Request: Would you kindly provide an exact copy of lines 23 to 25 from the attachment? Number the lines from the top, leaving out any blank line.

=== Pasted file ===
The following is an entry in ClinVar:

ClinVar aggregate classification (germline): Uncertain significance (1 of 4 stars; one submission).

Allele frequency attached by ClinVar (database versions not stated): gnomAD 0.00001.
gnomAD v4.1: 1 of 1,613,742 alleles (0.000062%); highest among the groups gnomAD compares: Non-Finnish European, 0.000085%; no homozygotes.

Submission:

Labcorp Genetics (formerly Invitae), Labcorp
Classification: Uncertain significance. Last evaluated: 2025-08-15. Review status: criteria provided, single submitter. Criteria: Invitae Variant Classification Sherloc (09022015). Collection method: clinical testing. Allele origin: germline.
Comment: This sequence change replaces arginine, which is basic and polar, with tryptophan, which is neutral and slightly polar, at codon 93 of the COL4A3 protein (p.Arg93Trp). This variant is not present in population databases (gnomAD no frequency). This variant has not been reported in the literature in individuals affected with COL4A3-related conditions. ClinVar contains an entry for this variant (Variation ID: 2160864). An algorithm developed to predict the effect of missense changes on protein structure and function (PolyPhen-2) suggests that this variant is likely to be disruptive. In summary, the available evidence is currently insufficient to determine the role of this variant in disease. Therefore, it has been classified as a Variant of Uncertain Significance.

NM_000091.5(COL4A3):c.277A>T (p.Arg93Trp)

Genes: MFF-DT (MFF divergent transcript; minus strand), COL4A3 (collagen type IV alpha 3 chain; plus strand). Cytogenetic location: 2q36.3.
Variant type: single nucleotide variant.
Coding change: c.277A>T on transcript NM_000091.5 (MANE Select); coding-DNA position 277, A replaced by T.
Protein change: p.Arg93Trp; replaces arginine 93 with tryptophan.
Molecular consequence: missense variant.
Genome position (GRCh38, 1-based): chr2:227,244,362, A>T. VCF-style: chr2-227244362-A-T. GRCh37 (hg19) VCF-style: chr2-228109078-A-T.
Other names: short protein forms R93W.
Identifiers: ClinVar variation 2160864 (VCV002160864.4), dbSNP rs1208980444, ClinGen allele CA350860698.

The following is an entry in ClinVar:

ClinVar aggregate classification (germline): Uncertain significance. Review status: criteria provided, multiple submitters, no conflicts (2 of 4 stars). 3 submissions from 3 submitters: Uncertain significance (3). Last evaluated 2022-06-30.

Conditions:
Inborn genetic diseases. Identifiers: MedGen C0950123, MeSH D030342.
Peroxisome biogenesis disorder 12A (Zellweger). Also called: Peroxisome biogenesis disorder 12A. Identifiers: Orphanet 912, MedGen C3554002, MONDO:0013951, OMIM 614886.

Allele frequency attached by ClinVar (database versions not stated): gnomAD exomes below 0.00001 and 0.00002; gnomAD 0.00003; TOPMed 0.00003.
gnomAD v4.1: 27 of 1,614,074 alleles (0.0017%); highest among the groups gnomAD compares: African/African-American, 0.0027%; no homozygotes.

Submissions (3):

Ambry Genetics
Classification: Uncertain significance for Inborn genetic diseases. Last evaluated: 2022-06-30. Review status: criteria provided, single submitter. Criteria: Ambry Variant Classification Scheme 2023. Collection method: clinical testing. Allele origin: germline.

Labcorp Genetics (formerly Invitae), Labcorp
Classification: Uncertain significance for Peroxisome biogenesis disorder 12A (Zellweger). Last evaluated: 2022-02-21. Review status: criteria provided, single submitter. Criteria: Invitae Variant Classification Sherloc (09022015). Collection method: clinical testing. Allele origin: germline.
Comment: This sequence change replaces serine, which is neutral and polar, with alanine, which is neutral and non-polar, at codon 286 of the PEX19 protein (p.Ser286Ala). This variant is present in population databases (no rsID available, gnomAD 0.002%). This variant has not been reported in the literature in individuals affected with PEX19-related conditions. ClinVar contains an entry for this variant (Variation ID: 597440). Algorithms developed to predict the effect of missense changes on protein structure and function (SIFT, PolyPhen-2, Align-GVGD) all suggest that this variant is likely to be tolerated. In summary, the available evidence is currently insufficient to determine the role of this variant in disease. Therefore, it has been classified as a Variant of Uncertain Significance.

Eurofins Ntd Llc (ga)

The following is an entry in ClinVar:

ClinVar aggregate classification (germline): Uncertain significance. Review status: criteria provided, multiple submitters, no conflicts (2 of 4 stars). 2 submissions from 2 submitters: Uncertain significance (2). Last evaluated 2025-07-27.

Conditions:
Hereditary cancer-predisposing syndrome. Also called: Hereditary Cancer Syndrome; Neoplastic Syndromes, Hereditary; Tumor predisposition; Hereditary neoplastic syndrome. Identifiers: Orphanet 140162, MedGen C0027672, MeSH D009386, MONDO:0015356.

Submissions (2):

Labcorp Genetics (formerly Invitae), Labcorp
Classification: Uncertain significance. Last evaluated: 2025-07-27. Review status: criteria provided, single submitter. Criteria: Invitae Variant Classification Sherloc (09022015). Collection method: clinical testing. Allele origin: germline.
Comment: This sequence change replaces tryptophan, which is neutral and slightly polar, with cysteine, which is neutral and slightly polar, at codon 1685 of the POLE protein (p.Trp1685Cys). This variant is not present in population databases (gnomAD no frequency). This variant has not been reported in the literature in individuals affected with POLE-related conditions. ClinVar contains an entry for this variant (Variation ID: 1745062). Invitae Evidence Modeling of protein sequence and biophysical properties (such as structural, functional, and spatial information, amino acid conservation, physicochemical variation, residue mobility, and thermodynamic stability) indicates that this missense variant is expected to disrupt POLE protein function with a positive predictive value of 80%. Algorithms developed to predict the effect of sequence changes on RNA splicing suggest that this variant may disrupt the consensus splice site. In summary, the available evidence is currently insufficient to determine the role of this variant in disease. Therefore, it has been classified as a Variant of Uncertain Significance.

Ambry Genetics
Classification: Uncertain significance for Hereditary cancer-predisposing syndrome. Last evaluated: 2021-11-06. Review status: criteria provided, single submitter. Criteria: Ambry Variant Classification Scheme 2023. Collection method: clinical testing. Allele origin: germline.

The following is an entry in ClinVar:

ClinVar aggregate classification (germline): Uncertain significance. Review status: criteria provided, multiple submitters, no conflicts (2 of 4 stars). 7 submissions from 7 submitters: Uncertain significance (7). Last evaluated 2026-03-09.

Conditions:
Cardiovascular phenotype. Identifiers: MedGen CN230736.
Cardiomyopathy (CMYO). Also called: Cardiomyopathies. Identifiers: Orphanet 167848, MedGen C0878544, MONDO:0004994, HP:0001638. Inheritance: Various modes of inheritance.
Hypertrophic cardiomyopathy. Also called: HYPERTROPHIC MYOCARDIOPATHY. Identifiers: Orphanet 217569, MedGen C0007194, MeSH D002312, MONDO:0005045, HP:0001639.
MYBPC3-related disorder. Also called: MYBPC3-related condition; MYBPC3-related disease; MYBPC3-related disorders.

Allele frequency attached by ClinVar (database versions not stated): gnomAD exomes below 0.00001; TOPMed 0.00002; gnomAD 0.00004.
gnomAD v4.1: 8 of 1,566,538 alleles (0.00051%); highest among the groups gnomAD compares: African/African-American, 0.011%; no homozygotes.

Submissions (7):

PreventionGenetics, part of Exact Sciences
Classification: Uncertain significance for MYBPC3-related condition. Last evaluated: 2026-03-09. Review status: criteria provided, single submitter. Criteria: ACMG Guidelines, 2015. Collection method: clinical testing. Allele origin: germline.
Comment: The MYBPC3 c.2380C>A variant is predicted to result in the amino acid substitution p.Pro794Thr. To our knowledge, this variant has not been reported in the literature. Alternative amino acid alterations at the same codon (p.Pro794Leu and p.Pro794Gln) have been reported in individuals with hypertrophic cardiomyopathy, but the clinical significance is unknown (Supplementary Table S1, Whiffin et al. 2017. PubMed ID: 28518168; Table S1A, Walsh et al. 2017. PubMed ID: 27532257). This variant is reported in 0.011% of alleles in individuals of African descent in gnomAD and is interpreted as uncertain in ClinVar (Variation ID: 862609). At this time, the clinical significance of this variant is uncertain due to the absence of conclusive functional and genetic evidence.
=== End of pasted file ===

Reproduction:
Allele frequency attached by ClinVar (database versions not stated): gnomAD exomes below 0.00001 and 0.00002; gnomAD 0.00003; TOPMed 0.00003.
gnomAD v4.1: 27 of 1,614,074 alleles (0.0017%); highest among the groups gnomAD compares: African/African-American, 0.0027%; no homozygotes.

Submissions (3):